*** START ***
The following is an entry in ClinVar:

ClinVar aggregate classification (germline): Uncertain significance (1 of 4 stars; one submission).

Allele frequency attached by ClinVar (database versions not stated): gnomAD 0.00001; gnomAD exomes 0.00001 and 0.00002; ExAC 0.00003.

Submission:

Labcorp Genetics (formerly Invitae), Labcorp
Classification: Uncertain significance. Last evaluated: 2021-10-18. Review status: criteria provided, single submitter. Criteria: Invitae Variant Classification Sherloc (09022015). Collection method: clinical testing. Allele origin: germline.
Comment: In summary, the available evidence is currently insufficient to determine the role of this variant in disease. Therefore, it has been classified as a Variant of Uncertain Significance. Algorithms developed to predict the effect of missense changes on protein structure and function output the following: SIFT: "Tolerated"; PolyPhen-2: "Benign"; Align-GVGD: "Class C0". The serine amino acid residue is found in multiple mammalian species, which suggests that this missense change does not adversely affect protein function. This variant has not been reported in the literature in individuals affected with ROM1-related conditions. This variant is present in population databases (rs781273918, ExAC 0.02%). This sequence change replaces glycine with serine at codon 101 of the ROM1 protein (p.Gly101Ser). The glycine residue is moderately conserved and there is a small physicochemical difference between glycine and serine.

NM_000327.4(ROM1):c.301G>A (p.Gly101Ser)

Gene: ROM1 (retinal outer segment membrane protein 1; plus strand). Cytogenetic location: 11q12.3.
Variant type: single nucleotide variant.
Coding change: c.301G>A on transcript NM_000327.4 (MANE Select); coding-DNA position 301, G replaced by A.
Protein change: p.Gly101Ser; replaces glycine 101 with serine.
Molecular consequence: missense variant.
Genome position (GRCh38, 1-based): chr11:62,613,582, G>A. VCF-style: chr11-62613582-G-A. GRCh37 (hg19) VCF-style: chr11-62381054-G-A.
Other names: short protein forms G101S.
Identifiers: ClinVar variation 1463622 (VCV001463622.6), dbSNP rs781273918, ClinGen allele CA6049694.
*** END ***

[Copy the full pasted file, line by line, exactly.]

The following is an entry in ClinVar:

ClinVar aggregate classification (germline): Uncertain significance (1 of 4 stars; one submission).

Allele frequency attached by ClinVar (database versions not stated): gnomAD 0.00001; gnomAD exomes 0.00001 and 0.00002; ExAC 0.00003.

Submission:

Labcorp Genetics (formerly Invitae), Labcorp
Classification: Uncertain significance. Last evaluated: 2021-10-18. Review status: criteria provided, single submitter. Criteria: Invitae Variant Classification Sherloc (09022015). Collection method: clinical testing. Allele origin: germline.
Comment: In summary, the available evidence is currently insufficient to determine the role of this variant in disease. Therefore, it has been classified as a Variant of Uncertain Significance. Algorithms developed to predict the effect of missense changes on protein structure and function output the following: SIFT: "Tolerated"; PolyPhen-2: "Benign"; Align-GVGD: "Class C0". The serine amino acid residue is found in multiple mammalian species, which suggests that this missense change does not adversely affect protein function. This variant has not been reported in the literature in individuals affected with ROM1-related conditions. This variant is present in population databases (rs781273918, ExAC 0.02%). This sequence change replaces glycine with serine at codon 101 of the ROM1 protein (p.Gly101Ser). The glycine residue is moderately conserved and there is a small physicochemical difference between glycine and serine.

NM_000327.4(ROM1):c.301G>A (p.Gly101Ser)

Gene: ROM1 (retinal outer segment membrane protein 1; plus strand). Cytogenetic location: 11q12.3.
Variant type: single nucleotide variant.
Coding change: c.301G>A on transcript NM_000327.4 (MANE Select); coding-DNA position 301, G replaced by A.
Protein change: p.Gly101Ser; replaces glycine 101 with serine.
Molecular consequence: missense variant.
Genome position (GRCh38, 1-based): chr11:62,613,582, G>A. VCF-style: chr11-62613582-G-A. GRCh37 (hg19) VCF-style: chr11-62381054-G-A.
Other names: short protein forms G101S.
Identifiers: ClinVar variation 1463622 (VCV001463622.6), dbSNP rs781273918, ClinGen allele CA6049694.